3D TV Prospects An Optical Illusion?
We know why TV manufacturers want 3D: according to Forrester Research, nearly half of American homes now own some sort of high-definition Television (HDTV) set. Manufacturers want the next big thing - 3D TV - to capture the public's attention and push retail sales. But is this a realistic prospect or just a Holodeck illusion?
First of all, 3D is not new technology; the Stereoscope introduced 3D photography in 1844. Attempts to use three dimensions in cinema (with the funky glasses) began in the 1950's. IMAX brought 3D back for another run, featuring spectacular images; but nonetheless, had its stock rated "B-" by S&P in November due to "the modest size of the company's niche market" relative to the debts it incurred reaching its current position. Consequently, the current push represents the third incarnation of 3D technology in modern entertainment. What makes this time different?
Certainly, Sony's interest in pushing 3D TV technology is obvious: Sony believes the Playstation 3 can deliver 3D output to a Sony 3D TV, keeping the next phase of high-definition within the "family." What's less certain is that customers are interested.
Let's turn that home penetration statistic on its head: how many consumers who bought an HDTV - particularly a large, home theater quality HDTV - want to switch to 3D, paying more thousands of dollars for the privilege? Currently, the 1 million units shipped in 2009 constitutes less than 1% of all TVs sold that year. Even spectacular growth, percentage-wise, will be climbing up against the hill that the TV manufacturers themselves built. Finally, it's HDTV that was necessary for full enjoyment of digital broadcasting.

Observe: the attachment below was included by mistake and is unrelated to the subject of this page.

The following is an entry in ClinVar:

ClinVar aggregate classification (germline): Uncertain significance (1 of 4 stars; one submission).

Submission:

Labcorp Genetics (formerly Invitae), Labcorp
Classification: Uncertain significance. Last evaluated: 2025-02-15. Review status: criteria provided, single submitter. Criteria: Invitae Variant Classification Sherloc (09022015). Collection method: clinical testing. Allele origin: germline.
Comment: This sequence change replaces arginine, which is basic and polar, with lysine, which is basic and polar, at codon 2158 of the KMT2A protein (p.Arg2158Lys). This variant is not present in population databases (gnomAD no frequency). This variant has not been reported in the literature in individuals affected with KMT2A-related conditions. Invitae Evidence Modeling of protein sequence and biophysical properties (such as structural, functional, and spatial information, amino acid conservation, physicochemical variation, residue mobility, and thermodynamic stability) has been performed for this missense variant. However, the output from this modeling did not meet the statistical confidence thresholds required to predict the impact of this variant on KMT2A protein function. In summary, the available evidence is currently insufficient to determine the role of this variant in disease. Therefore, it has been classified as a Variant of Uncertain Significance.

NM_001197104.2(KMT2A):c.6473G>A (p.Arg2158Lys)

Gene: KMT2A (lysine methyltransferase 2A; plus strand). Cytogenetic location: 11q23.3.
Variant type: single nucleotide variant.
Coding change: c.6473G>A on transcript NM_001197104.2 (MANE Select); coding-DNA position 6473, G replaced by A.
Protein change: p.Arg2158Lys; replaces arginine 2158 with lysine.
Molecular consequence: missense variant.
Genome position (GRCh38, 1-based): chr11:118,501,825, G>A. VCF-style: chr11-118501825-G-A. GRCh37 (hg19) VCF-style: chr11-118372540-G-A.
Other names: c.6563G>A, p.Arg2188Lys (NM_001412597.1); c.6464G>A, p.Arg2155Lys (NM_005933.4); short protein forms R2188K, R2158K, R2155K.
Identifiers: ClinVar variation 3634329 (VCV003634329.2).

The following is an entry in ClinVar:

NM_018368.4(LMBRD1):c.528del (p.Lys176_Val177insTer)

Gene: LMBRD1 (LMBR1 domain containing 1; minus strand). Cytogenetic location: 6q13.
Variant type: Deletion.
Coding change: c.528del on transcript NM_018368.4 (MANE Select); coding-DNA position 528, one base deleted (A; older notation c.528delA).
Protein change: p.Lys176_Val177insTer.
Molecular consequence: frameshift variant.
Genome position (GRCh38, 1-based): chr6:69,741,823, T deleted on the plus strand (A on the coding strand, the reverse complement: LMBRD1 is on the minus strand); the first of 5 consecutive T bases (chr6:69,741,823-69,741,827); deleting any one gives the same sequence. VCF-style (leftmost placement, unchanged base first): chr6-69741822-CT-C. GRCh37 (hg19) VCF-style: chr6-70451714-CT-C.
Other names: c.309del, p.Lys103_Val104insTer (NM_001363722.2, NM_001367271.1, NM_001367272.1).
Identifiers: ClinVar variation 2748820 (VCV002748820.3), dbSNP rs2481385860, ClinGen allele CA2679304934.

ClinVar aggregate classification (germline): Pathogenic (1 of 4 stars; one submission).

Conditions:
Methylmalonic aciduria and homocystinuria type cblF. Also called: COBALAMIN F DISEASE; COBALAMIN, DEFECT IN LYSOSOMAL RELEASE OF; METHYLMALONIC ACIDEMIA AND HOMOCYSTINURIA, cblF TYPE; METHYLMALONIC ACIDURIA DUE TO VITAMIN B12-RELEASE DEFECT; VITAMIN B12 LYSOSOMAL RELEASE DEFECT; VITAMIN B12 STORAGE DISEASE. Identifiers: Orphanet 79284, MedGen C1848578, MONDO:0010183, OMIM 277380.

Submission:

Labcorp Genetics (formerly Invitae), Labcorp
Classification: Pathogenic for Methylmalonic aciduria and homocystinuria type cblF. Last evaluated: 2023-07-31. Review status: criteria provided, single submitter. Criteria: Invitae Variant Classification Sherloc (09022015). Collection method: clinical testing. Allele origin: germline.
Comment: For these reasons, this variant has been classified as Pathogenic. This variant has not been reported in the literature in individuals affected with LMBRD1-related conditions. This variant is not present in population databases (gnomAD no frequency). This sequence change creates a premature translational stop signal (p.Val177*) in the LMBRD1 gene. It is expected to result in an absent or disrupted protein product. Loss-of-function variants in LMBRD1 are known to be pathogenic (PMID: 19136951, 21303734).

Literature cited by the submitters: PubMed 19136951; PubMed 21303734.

While 3D TV may still be ahead of its time in terms of the marketplace, we are certainly bearing witness to a fresh wave of technology. We also find ourselves living in the era of Avatar, a blockbuster film bringing 3D to the masses.
So what about the experience? According to first-hand reports, the 3D experience is a powerful one indeed - if you're wearing the funky glasses. To enjoy the experience without the glasses, you'll need to wait about ten years. 3D TV also requires a unified format and lower content production costs. These are stiff challenges for manufacturers to overcome.